West African court orders the Gambia to decriminalize its draconian media law

Ismail Akwei February 15, 2018
Judges at the ECOWAS Regional Court of Justice

The West African regional court has ruled on Wednesday that the Gambia should decriminalize its media laws against libel, sedition and false news which violates the rights to freedom of expression.

The ECOWAS Regional Court of Justice based in Abuja, Nigeria gave the ruling which will force the Adama Barrow government to repeal the laws and uphold media freedom.

The case was filed by the Federation of African Journalists (FAJ) and some exiled Gambian journalists in 2015 and was heard in 2016 with support from the Media Legal Defence Initiative (MLDI) and Amnesty International.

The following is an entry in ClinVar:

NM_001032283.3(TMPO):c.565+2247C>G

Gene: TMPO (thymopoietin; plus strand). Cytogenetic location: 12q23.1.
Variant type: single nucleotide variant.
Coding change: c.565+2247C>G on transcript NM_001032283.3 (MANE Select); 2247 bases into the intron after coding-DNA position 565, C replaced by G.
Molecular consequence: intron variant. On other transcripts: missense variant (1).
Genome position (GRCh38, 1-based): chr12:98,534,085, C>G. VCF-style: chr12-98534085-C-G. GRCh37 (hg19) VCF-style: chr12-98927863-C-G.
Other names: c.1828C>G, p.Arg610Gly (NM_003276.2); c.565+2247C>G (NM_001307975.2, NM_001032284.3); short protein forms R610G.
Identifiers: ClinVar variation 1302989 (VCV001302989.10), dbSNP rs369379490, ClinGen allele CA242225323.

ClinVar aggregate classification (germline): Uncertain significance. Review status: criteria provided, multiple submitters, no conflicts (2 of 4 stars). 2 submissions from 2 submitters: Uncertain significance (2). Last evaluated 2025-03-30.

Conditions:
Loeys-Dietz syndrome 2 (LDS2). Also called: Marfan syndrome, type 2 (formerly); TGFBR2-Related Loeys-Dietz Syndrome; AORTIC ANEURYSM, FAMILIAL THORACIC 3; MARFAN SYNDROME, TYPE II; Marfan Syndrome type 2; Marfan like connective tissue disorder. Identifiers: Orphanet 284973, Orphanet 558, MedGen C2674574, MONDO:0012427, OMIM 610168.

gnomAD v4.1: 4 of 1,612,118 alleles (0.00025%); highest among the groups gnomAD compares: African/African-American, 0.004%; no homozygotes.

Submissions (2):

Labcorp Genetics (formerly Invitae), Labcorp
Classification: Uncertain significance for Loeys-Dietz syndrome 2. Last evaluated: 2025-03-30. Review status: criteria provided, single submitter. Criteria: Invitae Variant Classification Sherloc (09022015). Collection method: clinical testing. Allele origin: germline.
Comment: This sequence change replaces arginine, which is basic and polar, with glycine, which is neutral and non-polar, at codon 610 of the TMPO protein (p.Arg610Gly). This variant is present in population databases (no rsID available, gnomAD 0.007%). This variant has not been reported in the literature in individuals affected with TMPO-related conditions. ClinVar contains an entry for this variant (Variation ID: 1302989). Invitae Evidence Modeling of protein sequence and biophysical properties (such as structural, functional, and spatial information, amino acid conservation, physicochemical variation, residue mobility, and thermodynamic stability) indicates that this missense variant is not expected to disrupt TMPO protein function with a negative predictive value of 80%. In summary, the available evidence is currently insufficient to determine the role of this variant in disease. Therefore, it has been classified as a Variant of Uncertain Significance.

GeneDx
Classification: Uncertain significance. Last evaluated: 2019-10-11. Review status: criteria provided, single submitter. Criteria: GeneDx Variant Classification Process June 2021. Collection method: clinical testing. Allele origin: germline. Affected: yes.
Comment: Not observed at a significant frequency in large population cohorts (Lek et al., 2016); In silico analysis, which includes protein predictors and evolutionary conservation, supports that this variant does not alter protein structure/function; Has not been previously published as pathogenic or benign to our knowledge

Despite the change in government, the laws which were put in place under the regime of ousted leader Yahya Jammeh, are still active. Many journalists have suffered torture and death under the laws while in the custody of the disbanded National Intelligence Agency.

“These laws have done nothing but created a pervasive culture of persecution, violence, and injustice against those working in the media in Gambia under the regime of former President Jammeh.

“Today’s ruling should spur the new government to waste no time in repealing these laws, to ensure it meets its responsibilities under international and regional law, and to lay a foundation for a strong human rights culture,” says Sabrina Mahtani, who is the Amnesty International West Africa researcher.

“Our hope is that this ruling will also have a positive impact on other countries in West Africa where similarly restrictive laws are being used to prosecute journalists,” she added.

Yahya Jammeh, former president of The Gambia stifled dissent through these laws which he enforced with iron hands.

Last Edited by:Ismail Akwei Updated: February 15, 2018


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